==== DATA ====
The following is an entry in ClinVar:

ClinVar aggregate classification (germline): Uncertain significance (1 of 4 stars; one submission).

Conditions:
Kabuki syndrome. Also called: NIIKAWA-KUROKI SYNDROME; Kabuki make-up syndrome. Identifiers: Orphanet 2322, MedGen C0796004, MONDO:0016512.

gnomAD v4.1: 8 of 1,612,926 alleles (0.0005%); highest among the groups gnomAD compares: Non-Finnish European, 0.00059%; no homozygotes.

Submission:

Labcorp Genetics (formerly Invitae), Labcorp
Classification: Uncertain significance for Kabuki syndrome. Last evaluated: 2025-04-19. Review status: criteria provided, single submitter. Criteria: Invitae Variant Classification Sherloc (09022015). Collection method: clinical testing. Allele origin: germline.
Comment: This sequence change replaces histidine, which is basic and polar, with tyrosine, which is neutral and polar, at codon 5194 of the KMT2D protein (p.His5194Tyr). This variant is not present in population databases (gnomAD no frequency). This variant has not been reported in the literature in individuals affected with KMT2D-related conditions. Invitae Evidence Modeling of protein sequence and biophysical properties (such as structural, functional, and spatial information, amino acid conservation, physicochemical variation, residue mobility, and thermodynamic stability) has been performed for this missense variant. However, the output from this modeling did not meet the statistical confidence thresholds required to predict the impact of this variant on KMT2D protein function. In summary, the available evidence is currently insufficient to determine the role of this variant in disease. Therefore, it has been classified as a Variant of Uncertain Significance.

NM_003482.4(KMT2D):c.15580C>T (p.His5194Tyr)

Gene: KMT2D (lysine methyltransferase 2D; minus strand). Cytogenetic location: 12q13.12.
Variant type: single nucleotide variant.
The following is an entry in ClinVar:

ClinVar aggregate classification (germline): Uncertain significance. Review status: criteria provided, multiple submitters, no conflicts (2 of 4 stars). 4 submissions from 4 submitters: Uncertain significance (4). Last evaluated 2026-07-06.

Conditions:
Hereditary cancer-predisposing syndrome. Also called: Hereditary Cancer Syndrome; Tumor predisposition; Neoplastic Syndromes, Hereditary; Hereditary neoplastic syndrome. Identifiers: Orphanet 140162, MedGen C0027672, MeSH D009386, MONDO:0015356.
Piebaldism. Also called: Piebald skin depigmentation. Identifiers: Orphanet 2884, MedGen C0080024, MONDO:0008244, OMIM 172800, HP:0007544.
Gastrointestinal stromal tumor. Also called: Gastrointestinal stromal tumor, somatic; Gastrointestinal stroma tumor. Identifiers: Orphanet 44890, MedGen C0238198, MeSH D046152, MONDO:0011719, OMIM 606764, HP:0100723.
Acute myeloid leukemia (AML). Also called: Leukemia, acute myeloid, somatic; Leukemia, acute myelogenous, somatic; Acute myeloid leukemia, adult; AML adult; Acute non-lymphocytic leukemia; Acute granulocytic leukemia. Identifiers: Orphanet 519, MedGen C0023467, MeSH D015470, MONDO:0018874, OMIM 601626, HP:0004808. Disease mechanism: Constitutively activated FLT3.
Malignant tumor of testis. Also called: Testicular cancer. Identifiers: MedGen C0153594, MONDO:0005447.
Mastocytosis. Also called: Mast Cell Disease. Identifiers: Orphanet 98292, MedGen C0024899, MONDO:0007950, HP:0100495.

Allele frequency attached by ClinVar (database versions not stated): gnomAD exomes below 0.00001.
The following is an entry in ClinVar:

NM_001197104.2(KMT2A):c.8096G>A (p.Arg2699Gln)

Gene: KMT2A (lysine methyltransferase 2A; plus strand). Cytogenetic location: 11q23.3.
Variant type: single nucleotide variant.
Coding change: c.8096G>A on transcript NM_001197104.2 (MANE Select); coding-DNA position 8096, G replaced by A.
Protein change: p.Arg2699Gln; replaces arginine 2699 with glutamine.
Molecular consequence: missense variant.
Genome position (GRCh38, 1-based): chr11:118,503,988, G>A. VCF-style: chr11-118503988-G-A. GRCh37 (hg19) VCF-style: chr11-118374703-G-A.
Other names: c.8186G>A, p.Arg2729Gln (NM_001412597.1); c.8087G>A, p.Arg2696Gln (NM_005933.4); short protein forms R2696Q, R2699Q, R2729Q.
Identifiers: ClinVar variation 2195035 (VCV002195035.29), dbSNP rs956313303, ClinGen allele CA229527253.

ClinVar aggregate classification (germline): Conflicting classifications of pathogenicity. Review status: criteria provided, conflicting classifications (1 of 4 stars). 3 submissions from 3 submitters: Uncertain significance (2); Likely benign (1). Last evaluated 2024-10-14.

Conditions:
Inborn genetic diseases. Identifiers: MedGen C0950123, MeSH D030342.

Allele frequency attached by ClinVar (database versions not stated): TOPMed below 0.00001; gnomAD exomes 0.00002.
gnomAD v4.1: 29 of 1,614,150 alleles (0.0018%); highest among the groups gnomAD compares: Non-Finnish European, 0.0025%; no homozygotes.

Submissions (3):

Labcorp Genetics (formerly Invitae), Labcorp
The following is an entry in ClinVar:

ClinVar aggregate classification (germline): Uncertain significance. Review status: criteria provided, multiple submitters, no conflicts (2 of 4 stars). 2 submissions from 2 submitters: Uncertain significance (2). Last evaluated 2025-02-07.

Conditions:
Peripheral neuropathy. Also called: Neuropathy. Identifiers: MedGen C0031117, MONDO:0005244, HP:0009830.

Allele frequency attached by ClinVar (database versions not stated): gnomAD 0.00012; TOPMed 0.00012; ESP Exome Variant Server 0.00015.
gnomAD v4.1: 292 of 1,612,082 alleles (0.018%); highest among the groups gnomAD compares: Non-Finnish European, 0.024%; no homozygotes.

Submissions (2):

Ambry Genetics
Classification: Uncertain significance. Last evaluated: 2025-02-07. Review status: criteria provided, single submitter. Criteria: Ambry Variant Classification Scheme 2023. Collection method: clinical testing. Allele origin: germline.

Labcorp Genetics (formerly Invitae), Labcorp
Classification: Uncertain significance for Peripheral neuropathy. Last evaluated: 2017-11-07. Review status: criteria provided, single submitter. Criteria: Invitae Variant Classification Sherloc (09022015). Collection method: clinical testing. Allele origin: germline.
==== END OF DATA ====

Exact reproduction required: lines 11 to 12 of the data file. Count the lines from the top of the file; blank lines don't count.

Gene: KMT2D (lysine methyltransferase 2D; minus strand). Cytogenetic location: 12q13.12.
Variant type: single nucleotide variant.